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The good, the bad and the ugly of Clint Eastwood's Super Bowl ad

I didn't see Clint Eastwood's Super Bowl commercial for Chrysler — after Madonna's grotesque halftime performance, I turned the game off. Yet I couldn't miss the Monday morning fallout ("Critics go gunning for Eastwood spot," Feb. 7).

I don't consider his ad political — I consider it insulting to Americans who are not enjoying any "halftime." It might have occurred to Mr. Eastwood and the Chrysler honchos they should have spent their advertising dollars and creative talent thanking U.S. taxpayers for the bailout.

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I've worked very hard all my life, and don't see that America has "lost its heart," nor have we been "knocked out in one punch." What demeaning allegations!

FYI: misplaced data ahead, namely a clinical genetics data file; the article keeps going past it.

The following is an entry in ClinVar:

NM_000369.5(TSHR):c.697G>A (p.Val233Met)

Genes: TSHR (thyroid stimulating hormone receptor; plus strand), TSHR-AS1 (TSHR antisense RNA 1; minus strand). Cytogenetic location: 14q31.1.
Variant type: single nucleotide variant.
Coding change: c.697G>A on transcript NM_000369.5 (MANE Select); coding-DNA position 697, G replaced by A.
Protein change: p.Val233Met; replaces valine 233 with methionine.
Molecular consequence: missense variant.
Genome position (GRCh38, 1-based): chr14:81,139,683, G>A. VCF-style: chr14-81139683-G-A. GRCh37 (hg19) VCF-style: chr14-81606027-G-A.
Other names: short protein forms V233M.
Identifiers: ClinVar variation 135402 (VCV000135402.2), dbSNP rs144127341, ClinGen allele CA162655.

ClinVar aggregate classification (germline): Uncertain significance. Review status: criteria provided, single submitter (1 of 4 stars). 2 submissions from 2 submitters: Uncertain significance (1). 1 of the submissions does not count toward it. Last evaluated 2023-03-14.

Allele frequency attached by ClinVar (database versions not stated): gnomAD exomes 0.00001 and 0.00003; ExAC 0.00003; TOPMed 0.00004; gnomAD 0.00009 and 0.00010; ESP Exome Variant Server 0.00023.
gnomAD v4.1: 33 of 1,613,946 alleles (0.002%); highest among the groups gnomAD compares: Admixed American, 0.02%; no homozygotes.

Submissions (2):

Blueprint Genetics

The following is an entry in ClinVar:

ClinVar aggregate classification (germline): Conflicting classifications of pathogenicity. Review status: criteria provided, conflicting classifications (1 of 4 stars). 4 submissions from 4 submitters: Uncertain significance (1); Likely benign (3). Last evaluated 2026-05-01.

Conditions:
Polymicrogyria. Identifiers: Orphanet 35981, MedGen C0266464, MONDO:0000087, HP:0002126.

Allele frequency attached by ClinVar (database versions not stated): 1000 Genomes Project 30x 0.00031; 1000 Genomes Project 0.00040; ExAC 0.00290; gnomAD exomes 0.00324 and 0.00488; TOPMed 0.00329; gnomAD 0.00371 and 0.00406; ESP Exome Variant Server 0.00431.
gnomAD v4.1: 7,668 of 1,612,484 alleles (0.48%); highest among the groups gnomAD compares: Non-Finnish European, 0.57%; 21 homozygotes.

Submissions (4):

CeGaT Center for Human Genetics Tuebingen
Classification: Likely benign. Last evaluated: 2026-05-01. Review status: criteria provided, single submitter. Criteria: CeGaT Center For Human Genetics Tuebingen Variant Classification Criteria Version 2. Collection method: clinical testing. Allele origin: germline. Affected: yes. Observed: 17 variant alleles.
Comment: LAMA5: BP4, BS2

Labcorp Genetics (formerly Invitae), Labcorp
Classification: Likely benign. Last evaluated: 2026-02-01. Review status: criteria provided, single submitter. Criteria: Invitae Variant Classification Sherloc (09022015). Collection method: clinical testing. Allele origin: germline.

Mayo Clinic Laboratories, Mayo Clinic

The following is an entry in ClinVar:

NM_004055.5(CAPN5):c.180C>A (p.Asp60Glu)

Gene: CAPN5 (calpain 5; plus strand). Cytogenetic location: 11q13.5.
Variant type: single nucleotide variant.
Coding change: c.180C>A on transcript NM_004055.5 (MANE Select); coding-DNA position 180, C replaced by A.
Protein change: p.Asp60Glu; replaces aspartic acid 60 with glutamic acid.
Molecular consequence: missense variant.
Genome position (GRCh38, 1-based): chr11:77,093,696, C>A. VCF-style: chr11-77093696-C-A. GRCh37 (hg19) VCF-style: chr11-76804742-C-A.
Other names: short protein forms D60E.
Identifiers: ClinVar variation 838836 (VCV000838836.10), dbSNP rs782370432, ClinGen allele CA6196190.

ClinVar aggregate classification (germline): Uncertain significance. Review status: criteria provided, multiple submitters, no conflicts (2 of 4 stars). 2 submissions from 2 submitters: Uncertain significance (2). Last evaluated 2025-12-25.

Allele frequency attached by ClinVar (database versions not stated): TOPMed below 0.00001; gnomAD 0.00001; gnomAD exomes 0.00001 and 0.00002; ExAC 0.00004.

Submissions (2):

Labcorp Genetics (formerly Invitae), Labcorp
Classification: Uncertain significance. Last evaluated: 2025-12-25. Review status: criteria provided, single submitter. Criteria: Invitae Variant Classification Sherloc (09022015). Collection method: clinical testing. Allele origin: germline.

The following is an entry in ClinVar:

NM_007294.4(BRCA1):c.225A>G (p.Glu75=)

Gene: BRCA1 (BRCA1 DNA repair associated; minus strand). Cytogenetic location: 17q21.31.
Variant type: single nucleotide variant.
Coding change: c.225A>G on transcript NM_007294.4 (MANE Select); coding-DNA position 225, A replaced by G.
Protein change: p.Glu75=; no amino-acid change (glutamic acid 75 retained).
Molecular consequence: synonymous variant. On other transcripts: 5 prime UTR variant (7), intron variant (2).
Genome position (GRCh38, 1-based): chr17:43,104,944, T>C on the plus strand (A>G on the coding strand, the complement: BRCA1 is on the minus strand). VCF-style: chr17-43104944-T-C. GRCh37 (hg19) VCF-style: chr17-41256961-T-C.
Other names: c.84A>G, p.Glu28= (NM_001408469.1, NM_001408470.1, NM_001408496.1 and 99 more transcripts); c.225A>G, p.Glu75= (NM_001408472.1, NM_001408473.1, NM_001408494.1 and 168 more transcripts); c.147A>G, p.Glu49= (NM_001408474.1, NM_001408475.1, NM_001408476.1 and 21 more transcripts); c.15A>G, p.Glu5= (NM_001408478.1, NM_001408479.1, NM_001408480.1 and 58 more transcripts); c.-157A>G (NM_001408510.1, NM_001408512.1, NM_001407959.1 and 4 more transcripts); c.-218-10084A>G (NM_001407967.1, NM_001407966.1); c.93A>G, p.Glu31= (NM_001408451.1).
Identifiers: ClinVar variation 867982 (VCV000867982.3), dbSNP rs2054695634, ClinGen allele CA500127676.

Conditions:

Clint Eastwood was superb in the movie "Gran Torino." I've admired his "make my day" attitude for decades. He's a great guy. But to suggest we are a nation in decline was uncalled for.

Also, folks like me are never "getting too comfortable." It might occur to Mr. Eastwood and the elites of Chrysler that some of us never had the opportunity to become "too comfortable."

Mr. Eastwood states the ad was meant to inspire Americans to "get back in the game." What's the message for those of us who have never left it?

Rosalind Nester

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